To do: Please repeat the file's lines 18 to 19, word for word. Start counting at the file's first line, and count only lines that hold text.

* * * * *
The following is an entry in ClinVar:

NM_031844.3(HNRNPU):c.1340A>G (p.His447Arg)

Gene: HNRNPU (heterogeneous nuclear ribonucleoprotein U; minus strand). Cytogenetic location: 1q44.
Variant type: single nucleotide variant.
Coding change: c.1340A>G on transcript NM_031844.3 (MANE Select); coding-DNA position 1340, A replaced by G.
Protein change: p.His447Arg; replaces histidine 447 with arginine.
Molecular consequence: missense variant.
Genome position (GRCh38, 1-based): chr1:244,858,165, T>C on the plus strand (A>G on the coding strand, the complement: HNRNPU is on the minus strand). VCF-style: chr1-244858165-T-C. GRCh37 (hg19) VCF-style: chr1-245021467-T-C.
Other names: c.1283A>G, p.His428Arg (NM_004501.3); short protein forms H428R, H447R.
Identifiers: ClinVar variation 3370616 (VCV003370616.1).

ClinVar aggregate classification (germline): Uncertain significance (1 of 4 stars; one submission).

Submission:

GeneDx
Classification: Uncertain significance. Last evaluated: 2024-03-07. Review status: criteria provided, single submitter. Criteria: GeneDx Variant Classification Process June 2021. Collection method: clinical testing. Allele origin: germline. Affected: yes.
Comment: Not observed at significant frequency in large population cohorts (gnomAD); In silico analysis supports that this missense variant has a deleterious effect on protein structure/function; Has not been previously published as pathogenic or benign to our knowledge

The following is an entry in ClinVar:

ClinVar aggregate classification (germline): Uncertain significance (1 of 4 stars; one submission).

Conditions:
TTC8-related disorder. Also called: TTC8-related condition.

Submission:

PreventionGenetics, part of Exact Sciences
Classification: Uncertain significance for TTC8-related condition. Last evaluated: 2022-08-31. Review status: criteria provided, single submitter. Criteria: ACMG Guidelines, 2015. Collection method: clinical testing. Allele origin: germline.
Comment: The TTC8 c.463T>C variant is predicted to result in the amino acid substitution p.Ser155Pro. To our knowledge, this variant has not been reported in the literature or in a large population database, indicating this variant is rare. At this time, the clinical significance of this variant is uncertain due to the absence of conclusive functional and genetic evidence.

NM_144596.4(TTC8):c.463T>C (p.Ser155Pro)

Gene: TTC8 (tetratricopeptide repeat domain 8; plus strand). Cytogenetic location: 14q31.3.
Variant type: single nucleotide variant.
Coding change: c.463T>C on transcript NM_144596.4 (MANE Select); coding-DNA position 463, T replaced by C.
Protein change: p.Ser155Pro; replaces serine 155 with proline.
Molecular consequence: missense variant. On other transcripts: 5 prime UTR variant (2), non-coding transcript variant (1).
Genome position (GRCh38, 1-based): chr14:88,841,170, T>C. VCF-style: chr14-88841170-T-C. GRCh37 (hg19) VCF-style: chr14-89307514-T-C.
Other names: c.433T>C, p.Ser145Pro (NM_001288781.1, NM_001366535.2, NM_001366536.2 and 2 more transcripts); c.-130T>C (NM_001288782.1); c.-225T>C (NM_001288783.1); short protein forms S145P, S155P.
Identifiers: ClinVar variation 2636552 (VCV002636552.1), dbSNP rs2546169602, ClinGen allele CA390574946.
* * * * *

Conditions:
TTC8-related disorder. Also called: TTC8-related condition.